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Today's Stichomancy for Nick Nolte

The first excerpt represents the element of Air. It speaks of mental influences and the process of thought, and is drawn from Poems by T. S. Eliot:

Dans le Restaurant Whispers of Immortality Mr. Eliot's Sunday Morning Service Sweeney Among the Nightingales The Love Song of J. Alfred Prufrock Portrait of a Lady Preludes Rhapsody on a Windy Night Morning at the Window The Boston Evening Transcript Aunt Helen

The second excerpt represents the element of Fire. It speaks of emotional influences and base passions, and is drawn from First Inaugural Address by Abraham Lincoln:

their CONSTITUTIONAL right of amending it, or their REVOLUTIONARY right to dismember or overthrow it. I cannot be ignorant of the fact that many worthy and patriotic citizens are desirous of having the national Constitution amended. While I make no recommendation of amendments, I fully recognize the rightful authority of the people over the whole subject, to be exercised in either of the modes prescribed in the instrument itself; and I should, under existing circumstances, favor rather than oppose a fair opportunity being afforded the people to act upon it. I will venture to add that to me the convention mode seems preferable, in that it allows amendments to originate with the people themselves, instead of only permitting them to take or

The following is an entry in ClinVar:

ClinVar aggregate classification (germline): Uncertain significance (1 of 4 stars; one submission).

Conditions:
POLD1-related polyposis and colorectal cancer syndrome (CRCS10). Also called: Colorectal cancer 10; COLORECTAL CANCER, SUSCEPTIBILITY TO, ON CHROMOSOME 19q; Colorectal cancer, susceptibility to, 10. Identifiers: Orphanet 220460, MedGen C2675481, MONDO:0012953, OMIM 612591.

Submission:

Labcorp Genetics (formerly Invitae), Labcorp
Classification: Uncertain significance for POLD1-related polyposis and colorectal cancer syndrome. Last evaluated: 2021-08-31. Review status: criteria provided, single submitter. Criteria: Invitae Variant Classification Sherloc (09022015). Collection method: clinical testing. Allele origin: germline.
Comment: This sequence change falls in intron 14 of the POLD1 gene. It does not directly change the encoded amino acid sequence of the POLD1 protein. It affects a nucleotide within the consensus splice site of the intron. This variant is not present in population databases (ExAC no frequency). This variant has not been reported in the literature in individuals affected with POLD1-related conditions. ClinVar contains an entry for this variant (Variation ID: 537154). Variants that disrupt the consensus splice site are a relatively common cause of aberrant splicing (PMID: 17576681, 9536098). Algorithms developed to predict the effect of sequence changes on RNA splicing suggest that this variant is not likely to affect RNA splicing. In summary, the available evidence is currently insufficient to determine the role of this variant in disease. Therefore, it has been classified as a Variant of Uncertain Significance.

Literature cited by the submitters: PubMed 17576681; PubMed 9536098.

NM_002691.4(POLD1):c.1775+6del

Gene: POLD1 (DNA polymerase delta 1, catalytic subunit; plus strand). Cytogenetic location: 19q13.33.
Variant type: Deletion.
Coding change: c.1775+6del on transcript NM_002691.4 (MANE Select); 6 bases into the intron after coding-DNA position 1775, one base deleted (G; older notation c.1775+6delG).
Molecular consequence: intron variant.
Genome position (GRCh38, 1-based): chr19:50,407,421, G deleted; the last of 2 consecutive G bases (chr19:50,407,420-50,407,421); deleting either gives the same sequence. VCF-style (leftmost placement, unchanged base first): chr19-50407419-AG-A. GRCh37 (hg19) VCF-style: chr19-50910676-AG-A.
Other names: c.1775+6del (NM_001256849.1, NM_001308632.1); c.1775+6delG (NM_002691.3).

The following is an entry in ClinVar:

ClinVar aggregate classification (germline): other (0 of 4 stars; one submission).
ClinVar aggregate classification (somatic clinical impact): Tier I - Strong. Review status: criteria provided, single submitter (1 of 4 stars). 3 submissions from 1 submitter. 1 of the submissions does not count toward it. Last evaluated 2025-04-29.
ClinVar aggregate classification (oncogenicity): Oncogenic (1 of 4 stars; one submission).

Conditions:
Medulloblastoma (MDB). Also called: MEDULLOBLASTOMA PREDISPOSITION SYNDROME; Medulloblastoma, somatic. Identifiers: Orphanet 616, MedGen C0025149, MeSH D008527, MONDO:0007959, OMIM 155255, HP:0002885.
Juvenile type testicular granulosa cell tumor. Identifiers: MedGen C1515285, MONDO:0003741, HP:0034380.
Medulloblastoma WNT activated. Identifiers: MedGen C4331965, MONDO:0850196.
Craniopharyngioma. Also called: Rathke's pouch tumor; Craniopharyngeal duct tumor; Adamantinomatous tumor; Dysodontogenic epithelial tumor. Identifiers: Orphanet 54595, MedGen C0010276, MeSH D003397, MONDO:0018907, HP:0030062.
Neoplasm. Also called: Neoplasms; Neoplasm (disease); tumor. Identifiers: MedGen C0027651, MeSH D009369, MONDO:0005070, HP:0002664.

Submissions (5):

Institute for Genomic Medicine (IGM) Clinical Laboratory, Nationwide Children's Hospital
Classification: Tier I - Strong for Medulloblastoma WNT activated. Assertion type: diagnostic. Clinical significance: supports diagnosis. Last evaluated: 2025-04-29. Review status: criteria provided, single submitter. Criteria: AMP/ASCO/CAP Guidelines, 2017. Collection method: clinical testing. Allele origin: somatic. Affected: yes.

The third excerpt represents the element of Water. It speaks of pure spiritual influences and feelings of love, and is drawn from She Stoops to Conquer by Oliver Goldsmith:

him.) Mr. Marlow, your servant. I'm your very humble servant. (Bowing low.)

MARLOW. Sir, your humble servant. (Aside.) What's to be the wonder now?

HARDCASTLE. I believe, sir, you must be sensible, sir, that no man alive ought to be more welcome than your father's son, sir. I hope you think so?

MARLOW. I do from my soul, sir. I don't want much entreaty. I generally make my father's son welcome wherever he goes.

HARDCASTLE. I believe you do, from my soul, sir. But though I say nothing to your own conduct, that of your servants is insufferable.


She Stoops to Conquer
The fourth excerpt represents the element of Earth. It speaks of physical influences and the impact of the unseen on the visible world, and is drawn from Concerning Christian Liberty by Martin Luther:

observances, and teaches them not to despise, since this "knowledge puffeth up." Again, he teaches the pertinacious upholders of these things not to judge their opponents. For neither party observes towards the other that charity which edifieth. In this matter we must listen to Scripture, which teaches us to turn aside neither to the right hand nor to the left, but to follow those right precepts of the Lord which rejoice the heart. For just as a man is not righteous merely because he serves and is devoted to works and ceremonial rites, so neither will he be accounted righteous merely because he neglects and despises them.